An experiment to detect gravitational waves may have succeeded, according to rumors circulating on social networks on Tuesday.
My earlier rumor about LIGO has been confirmed by independent sources. Stay tuned! Gravitational waves may have been discovered!! Exciting.— Lawrence M. Krauss (@LKrauss1) 11 января 2016
ALIENS: "Are you sure they're ready?" BOWIE: "Yes, my time among them is complete. Allow them the secret of gravitational waves."— John Rogers (@jonrog1) 12 января 2016
The Laser Interferometer Gravitational-Wave Observatory (LIGO) at the California Institute of Technology was completed in 1999, and first began searching, unsuccessfully, for gravitational waves in 2002.
On September 18 2015 the observatory undertook the first official, three month 'observing run' of its advanced detectors. Immediately, before any fine-tuning, the detectors could listen for gravitational waves from as far away as 225 million light years, already three times more sensitive than the initial LIGO was by the end of its observational lifetime in 2010.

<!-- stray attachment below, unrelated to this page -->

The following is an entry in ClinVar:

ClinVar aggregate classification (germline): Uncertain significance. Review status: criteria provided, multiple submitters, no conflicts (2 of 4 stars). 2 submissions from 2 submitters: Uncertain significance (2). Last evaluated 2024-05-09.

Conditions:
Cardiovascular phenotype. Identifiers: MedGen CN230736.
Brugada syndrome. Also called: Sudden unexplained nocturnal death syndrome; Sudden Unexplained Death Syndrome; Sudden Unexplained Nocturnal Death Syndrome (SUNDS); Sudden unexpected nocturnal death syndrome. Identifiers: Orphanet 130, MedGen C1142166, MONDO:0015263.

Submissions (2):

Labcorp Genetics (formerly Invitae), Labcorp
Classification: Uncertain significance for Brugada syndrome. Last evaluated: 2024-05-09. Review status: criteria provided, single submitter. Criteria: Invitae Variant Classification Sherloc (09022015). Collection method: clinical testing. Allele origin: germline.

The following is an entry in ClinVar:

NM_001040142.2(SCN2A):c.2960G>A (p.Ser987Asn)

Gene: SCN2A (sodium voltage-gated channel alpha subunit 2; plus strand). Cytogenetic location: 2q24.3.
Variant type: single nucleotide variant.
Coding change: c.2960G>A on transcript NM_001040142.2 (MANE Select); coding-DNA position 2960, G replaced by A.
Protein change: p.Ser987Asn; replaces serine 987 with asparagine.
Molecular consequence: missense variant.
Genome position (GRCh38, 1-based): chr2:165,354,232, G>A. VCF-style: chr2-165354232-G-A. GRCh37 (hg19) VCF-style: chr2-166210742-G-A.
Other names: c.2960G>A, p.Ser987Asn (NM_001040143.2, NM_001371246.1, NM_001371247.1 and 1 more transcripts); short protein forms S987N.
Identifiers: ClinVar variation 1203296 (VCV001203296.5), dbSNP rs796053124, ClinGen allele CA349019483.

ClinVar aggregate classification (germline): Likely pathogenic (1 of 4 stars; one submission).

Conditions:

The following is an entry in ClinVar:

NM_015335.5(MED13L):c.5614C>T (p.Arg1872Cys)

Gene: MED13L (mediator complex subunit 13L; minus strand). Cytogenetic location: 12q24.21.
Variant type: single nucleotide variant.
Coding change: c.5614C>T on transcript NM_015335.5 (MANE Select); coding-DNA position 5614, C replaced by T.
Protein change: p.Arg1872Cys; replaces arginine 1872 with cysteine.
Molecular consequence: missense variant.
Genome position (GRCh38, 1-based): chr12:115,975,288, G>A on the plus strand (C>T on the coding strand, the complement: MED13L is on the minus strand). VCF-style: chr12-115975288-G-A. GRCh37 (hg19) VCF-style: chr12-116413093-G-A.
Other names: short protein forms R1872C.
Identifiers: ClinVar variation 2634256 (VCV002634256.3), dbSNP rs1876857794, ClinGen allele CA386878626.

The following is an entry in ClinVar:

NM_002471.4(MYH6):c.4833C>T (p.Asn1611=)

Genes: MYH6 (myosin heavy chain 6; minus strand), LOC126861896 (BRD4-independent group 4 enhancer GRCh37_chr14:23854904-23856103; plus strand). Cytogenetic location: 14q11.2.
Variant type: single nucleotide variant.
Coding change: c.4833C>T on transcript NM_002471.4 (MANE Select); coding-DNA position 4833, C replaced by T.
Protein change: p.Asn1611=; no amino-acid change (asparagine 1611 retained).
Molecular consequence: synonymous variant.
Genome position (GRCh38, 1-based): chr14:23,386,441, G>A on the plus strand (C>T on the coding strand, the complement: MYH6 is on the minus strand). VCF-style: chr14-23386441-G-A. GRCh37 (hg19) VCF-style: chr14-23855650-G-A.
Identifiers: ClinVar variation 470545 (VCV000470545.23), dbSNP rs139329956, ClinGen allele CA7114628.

Gravitational waves are vibrations of space–time generated by the acceleration of all forms of mass and energy. Their existence is one of the key predictions of Einstein's General Theory of Relativity, published in 1916.
"Since gravitational waves allow us to study the universe with a new form of energy that couples to everything, gravitational-wave detectors may also lead to totally unexpected discoveries – as did the telescope and the microscope in their times," explains Craig Hogan, Professor of Astronomy and Physics at the University of Chicago.
"Moreover, gravitational waves provide a detailed record of events that took place in the first second or so of the universe, which should allow us to constrain models such as cosmic inflation and other extreme and uncharted physics of the early universe."